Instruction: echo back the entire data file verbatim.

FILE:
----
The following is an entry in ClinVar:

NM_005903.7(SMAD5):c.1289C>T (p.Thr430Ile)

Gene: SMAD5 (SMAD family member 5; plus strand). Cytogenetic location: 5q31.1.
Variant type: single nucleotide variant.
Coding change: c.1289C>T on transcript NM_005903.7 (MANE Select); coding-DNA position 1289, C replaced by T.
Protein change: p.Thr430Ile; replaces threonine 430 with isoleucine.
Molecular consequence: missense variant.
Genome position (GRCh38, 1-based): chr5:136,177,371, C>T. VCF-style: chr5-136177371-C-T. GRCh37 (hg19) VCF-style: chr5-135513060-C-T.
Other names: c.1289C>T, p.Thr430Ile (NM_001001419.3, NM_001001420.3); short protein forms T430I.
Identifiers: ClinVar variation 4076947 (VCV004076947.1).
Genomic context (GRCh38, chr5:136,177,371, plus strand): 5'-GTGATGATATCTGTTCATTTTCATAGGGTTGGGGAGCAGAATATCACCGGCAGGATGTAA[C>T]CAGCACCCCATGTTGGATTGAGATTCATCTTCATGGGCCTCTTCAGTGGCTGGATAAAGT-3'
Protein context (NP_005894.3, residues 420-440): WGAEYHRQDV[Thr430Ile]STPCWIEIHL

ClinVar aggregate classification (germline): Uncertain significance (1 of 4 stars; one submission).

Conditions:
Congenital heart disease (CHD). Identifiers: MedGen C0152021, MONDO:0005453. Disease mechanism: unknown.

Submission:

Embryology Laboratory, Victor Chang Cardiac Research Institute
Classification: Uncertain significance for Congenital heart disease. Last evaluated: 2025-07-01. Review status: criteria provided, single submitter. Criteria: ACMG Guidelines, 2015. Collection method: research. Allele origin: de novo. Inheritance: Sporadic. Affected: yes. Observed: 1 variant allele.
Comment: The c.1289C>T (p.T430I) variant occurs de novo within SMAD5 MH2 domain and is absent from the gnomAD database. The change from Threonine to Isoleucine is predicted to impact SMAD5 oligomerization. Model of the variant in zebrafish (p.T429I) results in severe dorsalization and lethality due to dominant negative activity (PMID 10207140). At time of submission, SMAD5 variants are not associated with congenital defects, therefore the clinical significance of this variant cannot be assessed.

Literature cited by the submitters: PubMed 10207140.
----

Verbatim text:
The following is an entry in ClinVar:

NM_005903.7(SMAD5):c.1289C>T (p.Thr430Ile)

Gene: SMAD5 (SMAD family member 5; plus strand). Cytogenetic location: 5q31.1.
Variant type: single nucleotide variant.
Coding change: c.1289C>T on transcript NM_005903.7 (MANE Select); coding-DNA position 1289, C replaced by T.
Protein change: p.Thr430Ile; replaces threonine 430 with isoleucine.
Molecular consequence: missense variant.
Genome position (GRCh38, 1-based): chr5:136,177,371, C>T. VCF-style: chr5-136177371-C-T. GRCh37 (hg19) VCF-style: chr5-135513060-C-T.
Other names: c.1289C>T, p.Thr430Ile (NM_001001419.3, NM_001001420.3); short protein forms T430I.
Identifiers: ClinVar variation 4076947 (VCV004076947.1).
Genomic context (GRCh38, chr5:136,177,371, plus strand): 5'-GTGATGATATCTGTTCATTTTCATAGGGTTGGGGAGCAGAATATCACCGGCAGGATGTAA[C>T]CAGCACCCCATGTTGGATTGAGATTCATCTTCATGGGCCTCTTCAGTGGCTGGATAAAGT-3'
Protein context (NP_005894.3, residues 420-440): WGAEYHRQDV[Thr430Ile]STPCWIEIHL

ClinVar aggregate classification (germline): Uncertain significance (1 of 4 stars; one submission).

Conditions:
Congenital heart disease (CHD). Identifiers: MedGen C0152021, MONDO:0005453. Disease mechanism: unknown.

Submission:

Embryology Laboratory, Victor Chang Cardiac Research Institute
Classification: Uncertain significance for Congenital heart disease. Last evaluated: 2025-07-01. Review status: criteria provided, single submitter. Criteria: ACMG Guidelines, 2015. Collection method: research. Allele origin: de novo. Inheritance: Sporadic. Affected: yes. Observed: 1 variant allele.
Comment: The c.1289C>T (p.T430I) variant occurs de novo within SMAD5 MH2 domain and is absent from the gnomAD database. The change from Threonine to Isoleucine is predicted to impact SMAD5 oligomerization. Model of the variant in zebrafish (p.T429I) results in severe dorsalization and lethality due to dominant negative activity (PMID 10207140). At time of submission, SMAD5 variants are not associated with congenital defects, therefore the clinical significance of this variant cannot be assessed.

Literature cited by the submitters: PubMed 10207140.